Post by Chrono » May 11th, 2012, 8:51 am
I'd like to start off with this article written by Richard Hughes on the treatment of rubies. It was written in 1997 but was too shocking to some groups to print. This article was later revised in 2002 to remove the term glass filling because this treatment is mainly for the purpose of fracture healing, not fracture filling.

Another slightly updated article by Richard Hughes

Flux healing involves heating corundums with borax or other fluxes. These fluxes actually dissolve the surfaces, including the internal surfaces of cracks. The corundum within this molten material then re-deposits on the fracture surfaces, filling and healing the fractures shut. Undigested material cools into pockets of flux glass. Essentially this amounts to a microscopic deposition of synthetic ruby to heal the cracks closed.

In the broadest sense, this is akin to the oiling of emerald – both treatments involve reduction of reflections from included cracks/fissures. Similar to placing an ice cube in water, a filled fracture is much less visible because the filler replaces air (RI = 1.00) with a substance that has an RI that more closely matches the gem itself (1.76–1.77). However, the flux healing of Mong Hsu rubies differs in three important respects:
•The Mong Hsu ruby treatment is NOT a fracture filling, but a permanent healing of the fractures and fissures, with any filling merely a remnant of the process. In many respects, it is a welding of fractures, similar to the joining of two pieces of metal with heat and a flux to lower their melting point.
•The Mong Hsu ruby treatment is permanent and irreversible. Unlike the oil in an oiled emerald, flux remnants will not drain out in the future, nor can they be removed. There is no way to have a stone revert back to the untreated state.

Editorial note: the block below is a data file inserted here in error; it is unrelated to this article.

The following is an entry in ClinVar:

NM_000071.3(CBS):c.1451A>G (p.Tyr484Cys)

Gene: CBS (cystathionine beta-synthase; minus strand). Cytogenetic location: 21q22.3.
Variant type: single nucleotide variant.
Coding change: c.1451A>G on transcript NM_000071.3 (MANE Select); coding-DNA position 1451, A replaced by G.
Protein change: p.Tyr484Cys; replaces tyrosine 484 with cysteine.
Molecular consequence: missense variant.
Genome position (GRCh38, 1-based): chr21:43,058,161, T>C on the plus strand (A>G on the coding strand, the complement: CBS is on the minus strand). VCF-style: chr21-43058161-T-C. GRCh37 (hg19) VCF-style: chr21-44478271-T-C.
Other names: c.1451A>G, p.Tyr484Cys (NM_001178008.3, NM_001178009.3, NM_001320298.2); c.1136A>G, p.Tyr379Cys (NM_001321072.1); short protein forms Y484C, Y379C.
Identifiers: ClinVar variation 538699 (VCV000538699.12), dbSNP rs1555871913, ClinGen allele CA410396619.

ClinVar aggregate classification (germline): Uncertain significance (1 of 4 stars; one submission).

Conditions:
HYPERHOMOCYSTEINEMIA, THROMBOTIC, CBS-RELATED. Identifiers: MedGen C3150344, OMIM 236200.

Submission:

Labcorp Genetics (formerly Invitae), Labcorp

•The Mong Hsu ruby treatment actually improves a stone’s durability, since the fractures are permanently healed shut.

A 2010 research paper submitted by GIA which applies to all rubies, not just from Mozambique

There are three types of flux treatment listed and it is important to understand their differences:
FAPFH – Flux Assisted Partial Fissure Healing
GFF – Glass Fissure Filled
LGFF – Lead Glass Fissure Filled

While FAPFH, LGFF and GFF stones all result in stones that have been “clarity enhanced”, the essential difference between the three types of treatment is that the fissures in FAPFH treated material are “healed” closed by synthesis while fissures in either LGFF or GFF are not, i.e., FAPFH fissures are stable (once any surface glass has been removed by HF) whereas LGFF and GFF treated fractures unstable (they will break down and become obviously visible). In severe cases of LGFF treated rubies the LMHC laboratories developed severely worded
descriptions; these are “ruby with glass” and “ruby‐glass composite”.

How is this done, you say?
The ruby is heated to temperatures that may reach as high as 1850°C in the presence of a molten flux. At these temperatures the surfaces of the ruby (alumina) in contact with the flux will slowly dissolve into the flux. During the gradual cool down period the alumina comes out of the flux and crystallizes on the nearest available surfaces. These surfaces may be those of the crucible in which the process is taking place or on the rubies being treated. If crystallization takes place on the rubies, this may be on the outer surfaces (facets) of the stones or on the inner surfaces of any fissures that may be present. If the crystallization is on the inside of fissures, the build‐up of synthetic material will cause the fissures to gradually close or “partially heal” (Figure 2). These partially healed fissures have the appearance of intricate networks of fine tubules contained in undulating planes within the stone. The material that can be observed within these planes is mostly composed of a glass; the transparent spaces within the planes are where the fissures have been partially healed with synthetic corundum.
Sometimes the mind ignores what is logical because the person cannot accept the reality of what it is.